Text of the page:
I have a couple of machines at home that I would like to be able to access remotely. Now, in the past, the way I’ve done this is:
Setup Dynamic DNS on my router - so that home.rraghur.in will resolve to my router.
Setup Port forwarding on the router to map an incoming port to port 22 of each internal machine that I want to access remotely.Figure 1. Port forwarding setup
With the above in place, I could remotely do
ssh -p 2222 home.rraghur.inand ssh into the box.
Now, an year ago when I changed my ISP and a few things changed around my home network, I never bothered to set it up again. Today, I decided to set this up and was in for a few surprises.
Carrier Grade NAT
First things first - I set up my router running Tomato Shibby mod with CloudFlare. DDNS was set up in a jiffy and then I set up the port forwards and tried to SSH in from a remote machine… no luck!
Looking into it, the first clue that something was amiss was that my public IP as seen outside was different from the WAN IP my router was reporting. Turns out that to conserve limited IPv4 space, ISPs themselves use a form of NAT so that multiple customers have a single public IP. With that setup, you can’t actually do port forwarding.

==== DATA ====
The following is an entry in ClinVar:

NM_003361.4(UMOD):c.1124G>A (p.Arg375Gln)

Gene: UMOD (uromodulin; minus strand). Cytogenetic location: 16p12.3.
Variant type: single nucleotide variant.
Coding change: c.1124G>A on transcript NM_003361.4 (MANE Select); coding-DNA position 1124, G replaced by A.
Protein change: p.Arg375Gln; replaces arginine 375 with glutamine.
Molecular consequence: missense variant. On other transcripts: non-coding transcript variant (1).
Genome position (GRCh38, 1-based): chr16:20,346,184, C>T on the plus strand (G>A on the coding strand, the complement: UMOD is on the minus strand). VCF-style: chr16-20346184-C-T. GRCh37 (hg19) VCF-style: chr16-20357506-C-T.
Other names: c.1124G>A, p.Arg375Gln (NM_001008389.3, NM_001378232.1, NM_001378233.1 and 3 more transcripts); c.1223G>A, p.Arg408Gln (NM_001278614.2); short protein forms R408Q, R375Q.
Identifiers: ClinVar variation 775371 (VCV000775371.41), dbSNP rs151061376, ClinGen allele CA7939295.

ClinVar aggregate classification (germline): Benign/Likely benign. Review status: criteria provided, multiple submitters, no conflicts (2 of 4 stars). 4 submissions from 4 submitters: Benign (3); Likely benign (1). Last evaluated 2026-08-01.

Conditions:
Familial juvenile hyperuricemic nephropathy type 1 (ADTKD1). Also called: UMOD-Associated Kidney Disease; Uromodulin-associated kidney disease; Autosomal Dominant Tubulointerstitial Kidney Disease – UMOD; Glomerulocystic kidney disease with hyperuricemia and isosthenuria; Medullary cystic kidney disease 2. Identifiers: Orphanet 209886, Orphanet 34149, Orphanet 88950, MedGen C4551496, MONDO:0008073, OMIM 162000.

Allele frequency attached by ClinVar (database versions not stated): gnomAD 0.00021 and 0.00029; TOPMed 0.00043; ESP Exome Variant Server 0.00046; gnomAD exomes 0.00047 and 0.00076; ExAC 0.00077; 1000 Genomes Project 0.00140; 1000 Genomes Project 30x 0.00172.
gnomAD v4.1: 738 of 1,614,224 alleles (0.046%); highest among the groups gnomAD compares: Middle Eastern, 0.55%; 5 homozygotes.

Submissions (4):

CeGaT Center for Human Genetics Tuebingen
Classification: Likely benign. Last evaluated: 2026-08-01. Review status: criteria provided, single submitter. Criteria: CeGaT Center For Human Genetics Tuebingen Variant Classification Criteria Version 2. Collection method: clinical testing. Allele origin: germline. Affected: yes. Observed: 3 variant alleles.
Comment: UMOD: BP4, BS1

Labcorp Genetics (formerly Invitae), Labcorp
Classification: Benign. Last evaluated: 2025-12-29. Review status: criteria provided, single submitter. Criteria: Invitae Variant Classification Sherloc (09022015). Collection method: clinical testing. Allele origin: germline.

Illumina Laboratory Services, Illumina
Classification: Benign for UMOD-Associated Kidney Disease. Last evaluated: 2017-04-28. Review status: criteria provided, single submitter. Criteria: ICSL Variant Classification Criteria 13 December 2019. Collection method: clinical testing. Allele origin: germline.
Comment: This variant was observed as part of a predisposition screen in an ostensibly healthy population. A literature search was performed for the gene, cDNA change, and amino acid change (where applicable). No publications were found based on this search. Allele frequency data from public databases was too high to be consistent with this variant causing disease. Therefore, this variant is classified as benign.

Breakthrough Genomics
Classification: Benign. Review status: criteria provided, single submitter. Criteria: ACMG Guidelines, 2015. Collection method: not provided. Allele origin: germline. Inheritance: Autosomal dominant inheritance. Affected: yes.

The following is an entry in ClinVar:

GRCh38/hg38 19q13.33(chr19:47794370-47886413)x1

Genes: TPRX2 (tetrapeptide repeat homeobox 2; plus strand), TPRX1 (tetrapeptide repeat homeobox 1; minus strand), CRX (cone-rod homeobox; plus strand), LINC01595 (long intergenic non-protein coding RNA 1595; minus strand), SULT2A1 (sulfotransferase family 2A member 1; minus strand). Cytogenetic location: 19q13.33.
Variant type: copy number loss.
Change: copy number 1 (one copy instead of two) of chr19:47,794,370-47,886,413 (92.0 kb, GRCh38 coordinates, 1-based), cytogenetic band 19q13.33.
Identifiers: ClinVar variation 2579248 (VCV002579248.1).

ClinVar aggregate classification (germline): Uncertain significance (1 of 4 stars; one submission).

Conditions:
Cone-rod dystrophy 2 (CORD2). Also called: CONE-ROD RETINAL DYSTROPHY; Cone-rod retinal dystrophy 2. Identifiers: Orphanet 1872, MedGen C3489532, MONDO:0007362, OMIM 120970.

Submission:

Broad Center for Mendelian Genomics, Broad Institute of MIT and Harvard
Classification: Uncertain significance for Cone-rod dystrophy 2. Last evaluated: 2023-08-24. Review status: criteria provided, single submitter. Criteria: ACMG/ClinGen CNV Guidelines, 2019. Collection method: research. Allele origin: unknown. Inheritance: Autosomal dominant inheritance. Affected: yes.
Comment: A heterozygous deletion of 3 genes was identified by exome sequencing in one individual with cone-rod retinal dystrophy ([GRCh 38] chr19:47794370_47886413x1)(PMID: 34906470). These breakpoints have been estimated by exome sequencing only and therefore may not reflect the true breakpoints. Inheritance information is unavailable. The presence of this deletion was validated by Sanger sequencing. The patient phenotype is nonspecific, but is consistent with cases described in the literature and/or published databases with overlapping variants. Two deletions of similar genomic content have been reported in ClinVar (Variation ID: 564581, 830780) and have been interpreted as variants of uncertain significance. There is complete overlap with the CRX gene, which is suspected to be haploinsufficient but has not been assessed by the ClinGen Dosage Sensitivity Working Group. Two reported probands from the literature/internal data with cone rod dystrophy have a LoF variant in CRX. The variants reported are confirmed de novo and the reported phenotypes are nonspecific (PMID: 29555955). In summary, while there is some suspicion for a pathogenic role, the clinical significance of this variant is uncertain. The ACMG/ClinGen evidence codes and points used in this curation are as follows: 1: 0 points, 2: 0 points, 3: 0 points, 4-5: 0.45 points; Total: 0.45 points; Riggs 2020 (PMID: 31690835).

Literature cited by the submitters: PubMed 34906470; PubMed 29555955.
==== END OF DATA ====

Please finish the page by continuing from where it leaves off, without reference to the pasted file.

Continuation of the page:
SSH tunnel to the rescue
Turns out that there’s a way around it if you have an external box (VPS or machine in the cloud). What you do is setup each of your internal boxes to have a persistent SSH tunnel to the cloud machine and relay a port from the cloud machine back to your local box.
Then when you want to SSH into your machine inside your home network from the
internet, you can do
ssh -p 2222 my.cloud.server and voila - you’re in your
Here’s a really good post that goes through the details of setting it up.
SSH tunneling is really cool - there’s a ton of fun things you can do with it when the only thing you have is SSH access to a machine. This series of articles walks through more details of SSH port forwarding and something that’s well worth the time.
That’s all for today!